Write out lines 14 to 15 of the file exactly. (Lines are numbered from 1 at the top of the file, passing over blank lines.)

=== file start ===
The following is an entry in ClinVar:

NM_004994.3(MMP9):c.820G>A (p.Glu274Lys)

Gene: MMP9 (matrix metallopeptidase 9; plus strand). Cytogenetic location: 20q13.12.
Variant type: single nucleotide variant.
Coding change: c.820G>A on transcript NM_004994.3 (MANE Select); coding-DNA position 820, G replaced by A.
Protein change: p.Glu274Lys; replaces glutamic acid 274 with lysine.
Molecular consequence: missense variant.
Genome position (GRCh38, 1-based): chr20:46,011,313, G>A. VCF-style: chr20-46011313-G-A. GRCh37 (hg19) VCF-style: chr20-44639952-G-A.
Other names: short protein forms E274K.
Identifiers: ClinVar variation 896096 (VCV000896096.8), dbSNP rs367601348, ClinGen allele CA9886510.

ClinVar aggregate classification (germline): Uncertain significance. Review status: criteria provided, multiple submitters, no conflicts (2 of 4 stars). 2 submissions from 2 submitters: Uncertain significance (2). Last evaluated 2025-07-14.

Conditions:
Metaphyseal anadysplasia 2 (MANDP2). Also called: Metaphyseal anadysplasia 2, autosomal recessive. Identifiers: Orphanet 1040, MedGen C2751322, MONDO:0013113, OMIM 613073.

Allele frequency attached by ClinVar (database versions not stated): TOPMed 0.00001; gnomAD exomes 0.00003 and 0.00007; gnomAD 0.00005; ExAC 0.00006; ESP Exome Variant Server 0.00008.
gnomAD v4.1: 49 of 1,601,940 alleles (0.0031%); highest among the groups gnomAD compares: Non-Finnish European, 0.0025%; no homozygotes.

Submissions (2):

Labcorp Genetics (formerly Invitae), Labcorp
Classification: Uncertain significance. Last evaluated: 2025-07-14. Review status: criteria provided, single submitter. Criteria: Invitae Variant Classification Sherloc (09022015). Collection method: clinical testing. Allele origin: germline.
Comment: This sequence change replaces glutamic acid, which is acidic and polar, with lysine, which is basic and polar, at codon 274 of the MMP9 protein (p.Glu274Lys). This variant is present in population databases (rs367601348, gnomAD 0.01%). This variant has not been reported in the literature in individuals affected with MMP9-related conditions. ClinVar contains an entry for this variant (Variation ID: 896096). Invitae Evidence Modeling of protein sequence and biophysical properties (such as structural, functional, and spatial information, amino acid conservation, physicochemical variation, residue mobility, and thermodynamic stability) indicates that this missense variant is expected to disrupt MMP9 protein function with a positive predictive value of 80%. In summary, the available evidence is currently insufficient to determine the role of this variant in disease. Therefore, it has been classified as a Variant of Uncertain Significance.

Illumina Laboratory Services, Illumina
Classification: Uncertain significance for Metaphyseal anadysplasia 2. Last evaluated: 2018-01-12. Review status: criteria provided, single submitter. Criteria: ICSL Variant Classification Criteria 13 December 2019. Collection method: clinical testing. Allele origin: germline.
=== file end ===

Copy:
Allele frequency attached by ClinVar (database versions not stated): TOPMed 0.00001; gnomAD exomes 0.00003 and 0.00007; gnomAD 0.00005; ExAC 0.00006; ESP Exome Variant Server 0.00008.
gnomAD v4.1: 49 of 1,601,940 alleles (0.0031%); highest among the groups gnomAD compares: Non-Finnish European, 0.0025%; no homozygotes.